Figure 8

Figure 8. Cell viability of GES-1 cells incubated with various concentrations of sulfonic-GQDs.


In summary, we have developed a simple and practical way to detect Fe3+ ions based on effective FL probe sulfonic-GQDs with high sensitivity, selectivity and better biocompatibility. The FL intensity of sulfonic-GQDs versus the Fe3+ ions concentrations is a good linearity over a wind of detection concentration range from 5 to 100 μM, with a good detection limit of 407 nM. The results indicate that sulfonic-GQDs could meet the selective requirements for biomedical and environmental application and be sensitive enough to detect Fe3+ ions in environmental water samples. Moreover, according to the TCSPC and UV–vis absorbance analysis, we deduced that the quenching mechanism of the fluorescent probes for Fe3+ ions detection is static quenching rather than dynamic quenching. Furthermore, the low toxic, high chemical and photo stable sulfonic-GQDs fluorescent probe can be synthesised in mass production which shows a reality for the real application in the environment water sample analysis, food analysis and clinical diagnosis.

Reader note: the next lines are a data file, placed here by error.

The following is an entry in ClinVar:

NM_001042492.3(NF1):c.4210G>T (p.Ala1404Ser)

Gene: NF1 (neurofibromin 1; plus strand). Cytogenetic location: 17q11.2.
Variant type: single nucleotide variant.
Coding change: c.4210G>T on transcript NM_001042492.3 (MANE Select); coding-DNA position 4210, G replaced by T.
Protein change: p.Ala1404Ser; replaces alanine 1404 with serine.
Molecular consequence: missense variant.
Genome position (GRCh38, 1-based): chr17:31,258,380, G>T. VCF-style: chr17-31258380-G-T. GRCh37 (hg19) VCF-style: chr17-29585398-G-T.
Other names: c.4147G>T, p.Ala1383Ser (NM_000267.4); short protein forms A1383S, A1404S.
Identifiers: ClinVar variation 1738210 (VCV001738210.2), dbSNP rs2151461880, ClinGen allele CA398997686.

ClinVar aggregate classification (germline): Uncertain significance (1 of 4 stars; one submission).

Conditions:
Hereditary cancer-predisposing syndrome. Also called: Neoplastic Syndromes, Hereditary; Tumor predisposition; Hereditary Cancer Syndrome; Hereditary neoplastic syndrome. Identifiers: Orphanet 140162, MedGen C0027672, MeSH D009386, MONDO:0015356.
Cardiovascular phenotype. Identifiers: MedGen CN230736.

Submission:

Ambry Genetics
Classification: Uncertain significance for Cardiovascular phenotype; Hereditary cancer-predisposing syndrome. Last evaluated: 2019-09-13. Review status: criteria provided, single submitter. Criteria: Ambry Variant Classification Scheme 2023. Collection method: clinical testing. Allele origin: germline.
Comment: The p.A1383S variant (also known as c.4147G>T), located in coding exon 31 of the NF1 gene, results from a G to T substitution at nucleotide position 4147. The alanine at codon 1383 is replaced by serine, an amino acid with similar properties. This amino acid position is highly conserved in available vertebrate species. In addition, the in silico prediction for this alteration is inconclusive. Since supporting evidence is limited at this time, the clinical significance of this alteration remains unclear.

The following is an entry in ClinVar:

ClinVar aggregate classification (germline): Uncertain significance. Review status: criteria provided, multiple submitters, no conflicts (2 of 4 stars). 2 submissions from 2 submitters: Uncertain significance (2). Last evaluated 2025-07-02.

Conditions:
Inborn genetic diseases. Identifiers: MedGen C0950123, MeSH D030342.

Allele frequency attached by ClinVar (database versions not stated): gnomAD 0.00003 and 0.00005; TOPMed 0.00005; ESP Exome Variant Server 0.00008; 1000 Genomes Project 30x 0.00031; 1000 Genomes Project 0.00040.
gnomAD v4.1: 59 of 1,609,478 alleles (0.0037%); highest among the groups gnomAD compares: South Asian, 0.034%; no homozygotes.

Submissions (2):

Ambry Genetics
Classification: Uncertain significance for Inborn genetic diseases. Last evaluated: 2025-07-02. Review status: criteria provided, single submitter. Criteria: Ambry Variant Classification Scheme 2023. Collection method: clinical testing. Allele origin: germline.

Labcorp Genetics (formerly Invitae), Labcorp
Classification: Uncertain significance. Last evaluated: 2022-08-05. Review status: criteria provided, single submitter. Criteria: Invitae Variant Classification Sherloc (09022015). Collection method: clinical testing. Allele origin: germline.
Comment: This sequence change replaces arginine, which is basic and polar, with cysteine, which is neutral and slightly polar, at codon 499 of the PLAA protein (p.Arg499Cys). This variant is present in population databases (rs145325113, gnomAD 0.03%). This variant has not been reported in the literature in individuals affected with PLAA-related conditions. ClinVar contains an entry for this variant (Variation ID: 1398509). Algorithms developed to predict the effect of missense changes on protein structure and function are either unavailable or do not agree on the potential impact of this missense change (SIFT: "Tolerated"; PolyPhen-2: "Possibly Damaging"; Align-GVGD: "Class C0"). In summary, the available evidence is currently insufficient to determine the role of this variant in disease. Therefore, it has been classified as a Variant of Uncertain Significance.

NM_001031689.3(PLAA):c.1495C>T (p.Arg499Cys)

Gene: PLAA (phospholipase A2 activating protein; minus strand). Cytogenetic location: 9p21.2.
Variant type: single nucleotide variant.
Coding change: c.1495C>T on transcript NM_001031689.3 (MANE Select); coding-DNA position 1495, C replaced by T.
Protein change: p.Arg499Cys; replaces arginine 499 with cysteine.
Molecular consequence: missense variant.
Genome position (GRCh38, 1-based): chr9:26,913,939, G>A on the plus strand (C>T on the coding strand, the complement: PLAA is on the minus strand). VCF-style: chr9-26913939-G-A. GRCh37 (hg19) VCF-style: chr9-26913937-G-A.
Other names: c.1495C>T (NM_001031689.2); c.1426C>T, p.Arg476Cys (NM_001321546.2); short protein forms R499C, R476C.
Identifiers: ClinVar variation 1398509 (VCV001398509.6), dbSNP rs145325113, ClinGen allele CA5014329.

This work has been supported by the National Natural Science Foundation of China (Nos., 11575107, 21471097, 21571127, 21371115), Program for Changjiang Scholars and Innovative Research Team in University (No. IRT13078).

Author’s contributions

Y.L.W and M.H.W conceived and designed all the experiments. C.J.Y, X.J.X, W.C.G, L. D, P.D. performed all experiments. C.C.L&Y.N.H realized the material synthesis and characterization. C.J.Y&X.X.J co-wrote the paper. All authors discussed the results and analysed the data.